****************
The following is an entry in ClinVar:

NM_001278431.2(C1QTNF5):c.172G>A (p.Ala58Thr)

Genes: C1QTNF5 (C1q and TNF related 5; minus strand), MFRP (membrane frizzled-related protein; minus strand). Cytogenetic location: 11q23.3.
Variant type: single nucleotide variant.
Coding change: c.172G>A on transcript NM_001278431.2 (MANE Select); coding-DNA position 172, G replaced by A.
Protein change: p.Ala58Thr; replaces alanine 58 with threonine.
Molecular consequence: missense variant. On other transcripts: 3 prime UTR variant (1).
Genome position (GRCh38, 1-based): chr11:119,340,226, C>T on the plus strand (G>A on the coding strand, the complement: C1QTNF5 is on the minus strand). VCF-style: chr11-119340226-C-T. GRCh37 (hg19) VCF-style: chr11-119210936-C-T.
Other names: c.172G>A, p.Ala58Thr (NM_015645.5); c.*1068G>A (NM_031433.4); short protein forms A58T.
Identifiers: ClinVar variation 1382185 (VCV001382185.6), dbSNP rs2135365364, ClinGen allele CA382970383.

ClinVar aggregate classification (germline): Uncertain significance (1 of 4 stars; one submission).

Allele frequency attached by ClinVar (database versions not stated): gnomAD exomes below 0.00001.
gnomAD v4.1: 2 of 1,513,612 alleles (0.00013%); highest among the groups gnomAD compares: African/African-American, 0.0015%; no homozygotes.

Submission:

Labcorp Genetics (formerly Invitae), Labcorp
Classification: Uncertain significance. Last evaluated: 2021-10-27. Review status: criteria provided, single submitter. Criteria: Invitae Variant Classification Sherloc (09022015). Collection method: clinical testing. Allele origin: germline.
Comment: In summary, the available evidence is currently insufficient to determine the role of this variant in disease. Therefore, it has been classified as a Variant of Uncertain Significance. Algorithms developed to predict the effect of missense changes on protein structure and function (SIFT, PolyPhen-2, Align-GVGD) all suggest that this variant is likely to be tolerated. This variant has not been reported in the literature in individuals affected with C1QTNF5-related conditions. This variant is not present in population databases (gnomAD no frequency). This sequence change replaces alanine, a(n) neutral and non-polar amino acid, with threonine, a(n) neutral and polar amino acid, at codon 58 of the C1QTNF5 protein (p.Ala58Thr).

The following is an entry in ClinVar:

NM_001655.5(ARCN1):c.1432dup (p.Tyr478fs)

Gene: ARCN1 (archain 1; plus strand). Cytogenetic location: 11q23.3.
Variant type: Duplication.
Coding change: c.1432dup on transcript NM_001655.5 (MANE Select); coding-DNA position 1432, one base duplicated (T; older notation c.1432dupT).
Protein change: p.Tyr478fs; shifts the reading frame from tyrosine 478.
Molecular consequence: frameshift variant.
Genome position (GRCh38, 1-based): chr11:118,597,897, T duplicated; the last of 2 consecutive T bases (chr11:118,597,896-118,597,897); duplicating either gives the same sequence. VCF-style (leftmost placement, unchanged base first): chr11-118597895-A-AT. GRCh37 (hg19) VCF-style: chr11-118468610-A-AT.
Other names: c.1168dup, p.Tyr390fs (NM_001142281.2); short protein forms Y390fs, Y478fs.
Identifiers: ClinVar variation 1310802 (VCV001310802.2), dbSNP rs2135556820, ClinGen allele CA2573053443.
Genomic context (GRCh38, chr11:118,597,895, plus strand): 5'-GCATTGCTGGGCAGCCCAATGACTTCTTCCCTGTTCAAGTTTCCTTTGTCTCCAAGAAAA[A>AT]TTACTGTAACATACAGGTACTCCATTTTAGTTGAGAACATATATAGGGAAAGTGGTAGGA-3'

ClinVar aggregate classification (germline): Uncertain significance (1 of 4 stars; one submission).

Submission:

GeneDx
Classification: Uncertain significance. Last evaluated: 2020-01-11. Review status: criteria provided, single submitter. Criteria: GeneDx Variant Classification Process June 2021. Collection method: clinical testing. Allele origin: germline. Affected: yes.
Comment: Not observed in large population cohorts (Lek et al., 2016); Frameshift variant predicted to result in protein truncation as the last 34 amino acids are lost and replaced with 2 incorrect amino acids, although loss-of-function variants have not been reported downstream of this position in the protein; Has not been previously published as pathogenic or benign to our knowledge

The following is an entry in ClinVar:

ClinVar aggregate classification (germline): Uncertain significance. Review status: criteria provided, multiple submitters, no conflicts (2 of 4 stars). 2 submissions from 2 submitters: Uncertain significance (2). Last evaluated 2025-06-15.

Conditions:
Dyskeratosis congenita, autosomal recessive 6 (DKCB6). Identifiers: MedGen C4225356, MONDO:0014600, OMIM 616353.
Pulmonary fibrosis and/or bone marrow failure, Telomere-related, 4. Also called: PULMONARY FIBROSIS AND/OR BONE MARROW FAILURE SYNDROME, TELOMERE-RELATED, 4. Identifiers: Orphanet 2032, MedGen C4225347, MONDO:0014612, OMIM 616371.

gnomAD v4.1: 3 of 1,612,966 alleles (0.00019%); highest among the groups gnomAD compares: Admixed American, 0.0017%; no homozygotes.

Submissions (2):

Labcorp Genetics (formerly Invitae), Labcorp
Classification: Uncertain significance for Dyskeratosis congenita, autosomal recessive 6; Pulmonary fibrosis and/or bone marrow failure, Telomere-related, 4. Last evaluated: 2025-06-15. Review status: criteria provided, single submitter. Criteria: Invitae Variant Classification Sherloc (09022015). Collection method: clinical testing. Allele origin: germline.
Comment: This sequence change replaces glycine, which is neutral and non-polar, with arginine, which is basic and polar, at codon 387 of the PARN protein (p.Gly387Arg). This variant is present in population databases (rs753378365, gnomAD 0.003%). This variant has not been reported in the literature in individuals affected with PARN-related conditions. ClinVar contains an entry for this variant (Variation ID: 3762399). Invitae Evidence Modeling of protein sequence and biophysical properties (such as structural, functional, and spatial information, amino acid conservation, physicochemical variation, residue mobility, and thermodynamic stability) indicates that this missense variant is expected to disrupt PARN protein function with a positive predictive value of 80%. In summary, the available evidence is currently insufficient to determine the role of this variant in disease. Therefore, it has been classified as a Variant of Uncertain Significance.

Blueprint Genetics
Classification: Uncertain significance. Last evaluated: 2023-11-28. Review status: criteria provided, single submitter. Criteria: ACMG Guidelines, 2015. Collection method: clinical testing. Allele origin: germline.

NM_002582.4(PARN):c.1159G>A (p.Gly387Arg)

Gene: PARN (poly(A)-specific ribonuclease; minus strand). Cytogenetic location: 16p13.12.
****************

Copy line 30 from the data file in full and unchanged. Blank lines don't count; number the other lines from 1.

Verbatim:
Submission: